• Maine: $12.15
  • Maryland: $11.75
  • Michigan: $9.65 (2 or more employees)
  • Minnesota: $10.08 (annual revenue $500K+); $8.21 (annual revenue under $500K)
  • Missouri: $10.30
  • Mississippi: None**
  • Montana: $8.75 (gross sales $110K+)
  • North Carolina: $7.25
  • North Dakota: $7.25
  • Nebraska: $9.00 (4 or more employees)
  • New Hampshire: $7.25
  • New Jersey: $12.00
  • New Mexico: $10.50
  • Nevada: $9.00 (no health insurance benefits provided); $8.00 (with health insurance)
  • New York: $12.50; $14.50 (Long Island and Westchester); $15.00 (New York City)
  • Ohio: $8.80 (annual gross receipts $305K+); $7.25 (annual gross receipts under $305K)
  • Oklahoma: $7.25 (10 or more employees)
  • Oregon: $12.00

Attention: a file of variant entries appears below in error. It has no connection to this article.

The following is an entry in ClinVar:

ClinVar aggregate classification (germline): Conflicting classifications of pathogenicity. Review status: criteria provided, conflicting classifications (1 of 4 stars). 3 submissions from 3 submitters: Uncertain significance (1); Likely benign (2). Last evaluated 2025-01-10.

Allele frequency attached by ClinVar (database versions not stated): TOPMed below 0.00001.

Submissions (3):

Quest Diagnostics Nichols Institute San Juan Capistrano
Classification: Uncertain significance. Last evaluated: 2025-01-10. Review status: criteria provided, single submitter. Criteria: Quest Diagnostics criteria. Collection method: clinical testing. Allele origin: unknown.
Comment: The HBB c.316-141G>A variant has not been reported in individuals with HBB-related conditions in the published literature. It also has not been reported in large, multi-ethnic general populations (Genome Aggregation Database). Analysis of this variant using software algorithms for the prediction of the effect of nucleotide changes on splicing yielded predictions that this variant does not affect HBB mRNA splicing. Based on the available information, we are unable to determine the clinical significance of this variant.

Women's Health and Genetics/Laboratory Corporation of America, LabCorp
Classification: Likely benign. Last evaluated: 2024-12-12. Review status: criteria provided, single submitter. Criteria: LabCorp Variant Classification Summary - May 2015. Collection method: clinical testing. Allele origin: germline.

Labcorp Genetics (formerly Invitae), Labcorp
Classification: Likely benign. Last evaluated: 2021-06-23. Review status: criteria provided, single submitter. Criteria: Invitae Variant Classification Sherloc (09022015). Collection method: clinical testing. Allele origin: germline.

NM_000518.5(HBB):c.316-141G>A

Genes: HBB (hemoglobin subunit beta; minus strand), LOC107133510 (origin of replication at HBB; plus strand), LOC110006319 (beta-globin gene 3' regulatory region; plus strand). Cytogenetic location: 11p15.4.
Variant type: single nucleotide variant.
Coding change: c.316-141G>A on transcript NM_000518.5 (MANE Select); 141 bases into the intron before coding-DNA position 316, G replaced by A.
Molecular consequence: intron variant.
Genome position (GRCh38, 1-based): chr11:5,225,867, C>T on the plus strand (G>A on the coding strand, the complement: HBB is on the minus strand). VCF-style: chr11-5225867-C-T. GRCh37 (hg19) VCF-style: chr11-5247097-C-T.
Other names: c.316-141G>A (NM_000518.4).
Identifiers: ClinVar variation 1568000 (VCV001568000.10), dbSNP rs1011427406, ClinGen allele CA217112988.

• Pennsylvania: $7.25
  • Rhode Island: $11.50
  • South Carolina: None**
  • South Dakota: $9.45
  • Tennessee: None**
  • Texas: $7.25
  • Utah: $7.25
  • Virginia: $7.25
  • Vermont: $11.75 (2 or more employees)
  • Washington: $13.69
  • Wisconsin: $7.25
  • West Virginia: $8.75 (6 or more employees)
  • Wyoming: $5.15**
  • District of Columbia: $15.00
  • **Subject to $7.25 federal minimum wage rate.

Some States Already Set to Raise Minimum Wage in 2021

Some states will raise minimum wage rates later in 2021 including:

Legislation is constantly being introduced with 128 minimum wage bills across 33 states, according to the NCSL Minimum Wage Legislation Database.

Check back often as Employer Flexible keeps you up to date on all the workplace legislation that affects your business.

Topics: Employee Benefits